Bilateral trade of Israel and Azerbaijan in 2010 amounted to more than $ 2 billion, twice as much than the trade turnover between Azerbaijan and brotherly to Azeri’s Turkey in the same period.
“Israel and Azerbaijan have strong economic and political basis of cooperation, based on the very important human bridge – the Jewish community in Azerbaijan and community of Azerbaijani Jews in Israel” – writes the international analyst Arye Gut.
Today, 45% of Israel’s energy imports are of Azerbaijani origin. And Israel’s National Infrastructure Minister Benjamin Ben-Eliezer said about launching of long-term, lasting 20-30 years, program for the supply of Azerbaijani gas to Israel.
Fears of Baku
Interest to develop such a close relationship with Baku Tel-Aviv interest for several reasons.
First of all analysts believe that Israel’s relations with Azerbaijan are part of the Jewish state’s efforts to improve its image. “Israel is in need of friendly relations with Muslim countries,” said Elhan Shainoglu, director of the Baku-based Atlas political research center. He said that Israel also backs Azerbaijan over the issue of separatist Nagorno-Karabakh region.
Then during the visit of Israeli Foreign Minister Avigdor Lieberman to Baku Azerbaijan was invited to serve as a bridge between Israel and the Arab world, as well as a mediator in the Arab-Israeli conflict.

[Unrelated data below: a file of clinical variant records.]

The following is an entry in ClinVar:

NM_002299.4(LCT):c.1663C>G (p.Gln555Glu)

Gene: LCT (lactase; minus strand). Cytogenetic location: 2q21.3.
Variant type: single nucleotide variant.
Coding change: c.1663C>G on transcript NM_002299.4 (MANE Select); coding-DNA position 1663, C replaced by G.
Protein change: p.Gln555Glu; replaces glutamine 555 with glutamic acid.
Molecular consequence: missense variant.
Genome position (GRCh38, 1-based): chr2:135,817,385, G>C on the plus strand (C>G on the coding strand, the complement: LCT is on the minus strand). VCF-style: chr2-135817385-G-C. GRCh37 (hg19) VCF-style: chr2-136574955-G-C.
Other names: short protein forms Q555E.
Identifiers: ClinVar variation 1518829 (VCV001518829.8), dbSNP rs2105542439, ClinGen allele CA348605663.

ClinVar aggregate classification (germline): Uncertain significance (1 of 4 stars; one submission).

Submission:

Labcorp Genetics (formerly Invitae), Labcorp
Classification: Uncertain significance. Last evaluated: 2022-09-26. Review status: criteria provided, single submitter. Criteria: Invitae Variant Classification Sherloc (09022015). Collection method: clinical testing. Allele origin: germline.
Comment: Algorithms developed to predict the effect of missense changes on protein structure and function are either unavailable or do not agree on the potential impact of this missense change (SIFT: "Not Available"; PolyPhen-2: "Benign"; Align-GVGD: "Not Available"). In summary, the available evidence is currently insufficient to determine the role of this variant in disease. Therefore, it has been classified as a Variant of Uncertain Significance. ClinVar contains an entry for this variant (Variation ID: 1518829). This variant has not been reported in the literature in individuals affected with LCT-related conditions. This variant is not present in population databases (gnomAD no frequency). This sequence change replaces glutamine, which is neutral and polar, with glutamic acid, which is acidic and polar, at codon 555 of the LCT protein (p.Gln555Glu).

Also, before Baku there are several obstacles in achieving regional hegemony: Russia, Iran, the situation with Nagorno-Karabakh region and the cool attitude of the US to any attempts of military solution of the conflict around Nagorno-Karabakh.
Baku’s interests in reducing these factors coincide with Israeli interests which are the same. Thus, the military solution to the Nagorno-Karabakh conflict, according to Israel, will inevitably worsen the position of Russia in the region, because it will create significant problems in the vicinity of its borders.
As a consequence, it will weaken attention of Moscow to the affairs of the Middle East. In addition, the threat of conflict in Nagorno-Karabakh could serve as an additional argument in demanding from Moscow to reduce Russian-Iranian cooperation.
For such a prize Israel opened for Azerbaijan virtually unlimited access to a new level of Israeli armaments. This technique Baku could not get no from the US or Europe, due to various legal restrictions, neither from the ex-Soviet suppliers like Belarus or Ukraine.
Re-recruiting Azerbaijani regime